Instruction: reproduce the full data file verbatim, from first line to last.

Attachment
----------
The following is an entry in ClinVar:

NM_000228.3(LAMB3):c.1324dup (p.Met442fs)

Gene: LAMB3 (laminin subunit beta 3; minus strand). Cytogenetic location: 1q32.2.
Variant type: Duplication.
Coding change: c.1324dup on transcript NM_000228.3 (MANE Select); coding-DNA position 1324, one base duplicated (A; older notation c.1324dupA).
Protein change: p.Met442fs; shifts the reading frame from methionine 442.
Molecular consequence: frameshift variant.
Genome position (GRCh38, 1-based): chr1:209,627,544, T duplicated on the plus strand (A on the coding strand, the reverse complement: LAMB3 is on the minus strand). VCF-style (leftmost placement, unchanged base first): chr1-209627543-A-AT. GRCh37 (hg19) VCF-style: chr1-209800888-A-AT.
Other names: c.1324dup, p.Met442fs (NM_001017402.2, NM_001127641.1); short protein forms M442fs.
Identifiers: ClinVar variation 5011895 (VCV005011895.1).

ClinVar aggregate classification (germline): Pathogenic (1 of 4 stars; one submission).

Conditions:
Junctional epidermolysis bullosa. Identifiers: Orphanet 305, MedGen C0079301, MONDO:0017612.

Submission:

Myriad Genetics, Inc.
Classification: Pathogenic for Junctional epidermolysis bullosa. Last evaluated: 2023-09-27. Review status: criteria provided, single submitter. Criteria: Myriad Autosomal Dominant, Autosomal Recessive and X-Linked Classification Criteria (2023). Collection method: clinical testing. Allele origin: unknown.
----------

The following is an entry in ClinVar:

NM_000228.3(LAMB3):c.1324dup (p.Met442fs)

Gene: LAMB3 (laminin subunit beta 3; minus strand). Cytogenetic location: 1q32.2.
Variant type: Duplication.
Coding change: c.1324dup on transcript NM_000228.3 (MANE Select); coding-DNA position 1324, one base duplicated (A; older notation c.1324dupA).
Protein change: p.Met442fs; shifts the reading frame from methionine 442.
Molecular consequence: frameshift variant.
Genome position (GRCh38, 1-based): chr1:209,627,544, T duplicated on the plus strand (A on the coding strand, the reverse complement: LAMB3 is on the minus strand). VCF-style (leftmost placement, unchanged base first): chr1-209627543-A-AT. GRCh37 (hg19) VCF-style: chr1-209800888-A-AT.
Other names: c.1324dup, p.Met442fs (NM_001017402.2, NM_001127641.1); short protein forms M442fs.
Identifiers: ClinVar variation 5011895 (VCV005011895.1).

ClinVar aggregate classification (germline): Pathogenic (1 of 4 stars; one submission).

Conditions:
Junctional epidermolysis bullosa. Identifiers: Orphanet 305, MedGen C0079301, MONDO:0017612.

Submission:

Myriad Genetics, Inc.
Classification: Pathogenic for Junctional epidermolysis bullosa. Last evaluated: 2023-09-27. Review status: criteria provided, single submitter. Criteria: Myriad Autosomal Dominant, Autosomal Recessive and X-Linked Classification Criteria (2023). Collection method: clinical testing. Allele origin: unknown.